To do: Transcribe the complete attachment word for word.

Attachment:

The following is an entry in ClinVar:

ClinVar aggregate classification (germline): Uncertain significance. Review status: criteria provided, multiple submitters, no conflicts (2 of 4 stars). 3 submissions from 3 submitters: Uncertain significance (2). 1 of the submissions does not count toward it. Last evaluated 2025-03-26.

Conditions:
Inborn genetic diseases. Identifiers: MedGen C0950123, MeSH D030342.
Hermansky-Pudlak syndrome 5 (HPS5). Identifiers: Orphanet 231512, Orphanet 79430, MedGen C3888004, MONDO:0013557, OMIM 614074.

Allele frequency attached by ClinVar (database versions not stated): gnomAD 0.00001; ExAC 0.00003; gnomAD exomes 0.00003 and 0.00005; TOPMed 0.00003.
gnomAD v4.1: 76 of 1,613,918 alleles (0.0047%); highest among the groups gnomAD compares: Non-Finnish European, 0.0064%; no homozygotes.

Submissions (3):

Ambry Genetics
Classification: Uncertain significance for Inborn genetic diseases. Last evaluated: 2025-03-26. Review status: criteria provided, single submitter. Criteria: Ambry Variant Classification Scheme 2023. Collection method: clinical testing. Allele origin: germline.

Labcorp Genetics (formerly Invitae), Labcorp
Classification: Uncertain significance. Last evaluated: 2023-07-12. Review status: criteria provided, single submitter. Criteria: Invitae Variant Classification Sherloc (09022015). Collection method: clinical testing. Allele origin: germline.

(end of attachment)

The following is an entry in ClinVar:

ClinVar aggregate classification (germline): Uncertain significance. Review status: criteria provided, multiple submitters, no conflicts (2 of 4 stars). 3 submissions from 3 submitters: Uncertain significance (2). 1 of the submissions does not count toward it. Last evaluated 2025-03-26.

Conditions:
Inborn genetic diseases. Identifiers: MedGen C0950123, MeSH D030342.
Hermansky-Pudlak syndrome 5 (HPS5). Identifiers: Orphanet 231512, Orphanet 79430, MedGen C3888004, MONDO:0013557, OMIM 614074.

Allele frequency attached by ClinVar (database versions not stated): gnomAD 0.00001; ExAC 0.00003; gnomAD exomes 0.00003 and 0.00005; TOPMed 0.00003.
gnomAD v4.1: 76 of 1,613,918 alleles (0.0047%); highest among the groups gnomAD compares: Non-Finnish European, 0.0064%; no homozygotes.

Submissions (3):

Ambry Genetics
Classification: Uncertain significance for Inborn genetic diseases. Last evaluated: 2025-03-26. Review status: criteria provided, single submitter. Criteria: Ambry Variant Classification Scheme 2023. Collection method: clinical testing. Allele origin: germline.

Labcorp Genetics (formerly Invitae), Labcorp
Classification: Uncertain significance. Last evaluated: 2023-07-12. Review status: criteria provided, single submitter. Criteria: Invitae Variant Classification Sherloc (09022015). Collection method: clinical testing. Allele origin: germline.